<formatter type="plain" usefile="false"/>
            <fileset dir="${builddir}/tests">
                <include name="**/tests.*.php" />

<!-- modify the runci task to depend on runtests -->
<target name="runci" depends="checkout" />

The XML specifies that any files named according to the pattern tests.*.php and found under the build/tests/ directory should be treated as test files and added to the test run. The output from Phing now shows the results of the PHPUnit test run:

[simon@vps02 lightweightci]$ phing -f cibuild.xml
Buildfile: /home/simon/lightweightci/cibuild.xml
 [property] Loading /home/simon/lightweightci/subversion.properties

Test CI Build > deletebuilddir:

Test CI Build > createbuilddir:

    [mkdir] Created dir: /home/simon/lightweightci/build

Test CI Build > checkout:

[svncheckout] Checking out SVN repository to './build/'

Test CI Build > runtests:

  [phpunit] Testsuite: CalculatorTest
  [phpunit] Tests run: 2, Failures: 0, Errors: 0, Incomplete: 0, Skipped: 0, Time elapsed: 0.00136 s

Test CI Build > runci:


Total time: 1.8001 second

It's worth noting the @failureproperty attribute on the phpunit task. This is a Phing property that will be set to true should there be any failing tests. This is going to be very useful when it comes to reporting on the build.


It stands to reason that if the test run is broken, we want to know about it. A simple approach is to email the development team, along with some basic information on the last few commits, so that we know who to blame for the failing tests. That's easy to achieve using a simple command line incantation, and Phing's built-in <exec /> task:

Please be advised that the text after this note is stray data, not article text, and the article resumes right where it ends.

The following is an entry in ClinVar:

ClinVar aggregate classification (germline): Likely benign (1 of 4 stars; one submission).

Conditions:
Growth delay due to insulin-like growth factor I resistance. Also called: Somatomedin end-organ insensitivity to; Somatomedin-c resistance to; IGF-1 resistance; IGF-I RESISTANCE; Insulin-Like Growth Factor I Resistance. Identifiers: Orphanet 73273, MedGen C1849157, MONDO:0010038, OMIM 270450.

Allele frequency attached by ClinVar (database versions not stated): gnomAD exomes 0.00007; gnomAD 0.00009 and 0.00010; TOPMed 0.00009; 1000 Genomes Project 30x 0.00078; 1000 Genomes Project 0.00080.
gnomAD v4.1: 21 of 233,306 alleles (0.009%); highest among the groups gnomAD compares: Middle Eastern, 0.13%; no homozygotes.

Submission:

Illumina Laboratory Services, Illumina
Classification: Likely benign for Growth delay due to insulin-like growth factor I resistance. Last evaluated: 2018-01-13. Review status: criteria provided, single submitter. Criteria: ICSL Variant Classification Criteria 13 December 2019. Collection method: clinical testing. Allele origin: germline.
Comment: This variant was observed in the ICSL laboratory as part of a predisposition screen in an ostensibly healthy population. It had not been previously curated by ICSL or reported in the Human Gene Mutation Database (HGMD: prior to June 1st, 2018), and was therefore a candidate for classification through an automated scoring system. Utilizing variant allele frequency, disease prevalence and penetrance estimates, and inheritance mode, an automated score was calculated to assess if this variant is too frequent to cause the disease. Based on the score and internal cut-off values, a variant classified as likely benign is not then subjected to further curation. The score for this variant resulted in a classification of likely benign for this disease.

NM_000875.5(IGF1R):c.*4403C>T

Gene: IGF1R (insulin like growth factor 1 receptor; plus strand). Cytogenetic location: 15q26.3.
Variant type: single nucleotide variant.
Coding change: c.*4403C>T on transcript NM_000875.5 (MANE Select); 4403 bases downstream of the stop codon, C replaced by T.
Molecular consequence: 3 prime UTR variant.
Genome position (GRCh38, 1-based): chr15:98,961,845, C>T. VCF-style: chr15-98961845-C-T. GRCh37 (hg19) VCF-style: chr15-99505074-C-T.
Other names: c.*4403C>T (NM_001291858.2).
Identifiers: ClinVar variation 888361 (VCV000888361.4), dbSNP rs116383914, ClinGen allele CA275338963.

<target name="runci" depends="runtests">
        <equals arg1="${testsfailed}" arg2="1" />
            <exec command="svn log --limit 5 build/ | mail -s 'Build broken' php-dev@example.org" />
    <phingcall target="deletebuilddir" />

If the testsfailed property is set to true, the <exec /> task runs, triggering an email containing the five most recent Subversion log entries for the project. That's a little crude, but it should be enough to alert the team to the fact that something's wrong, and that action is needed. Note that I've added a further call to the deletebuilddir target, to clean up any files that were checked out and left lying around by the build process.

Making it Continuous

This is great progress so far: in a single step, we can now check a project out of version control and run the test suite, notifying the development team if there are broken tests. All that's left is to make sure that the integration is, well, continuous. I can see a couple of approaches to that. One option is to make the Phing build happen every, say, fifteen minutes during working hours by configuring a cron task. A crontab line for that might look something like so:

15,30,45,59 8-18 * * mon-fri phing -f cibuild.xml > /dev/null 2>&1

Another option is to trigger the process automatically whenever code is committed to the version control repository using an SVN hook. That's quite a common approach, but I'm not sure I like it. Quite often as part of committing a larger change, I'll make several small, atomic commits in quick succession, and without some extra magic in place, this could cause several instances of the integration process to run at the same time, leading to all sorts of race conditions and unexpected behaviour.

Still, the option is there, and you can make your own mind up how to go about making the build process run regularly enough to be useful.

Taking it Further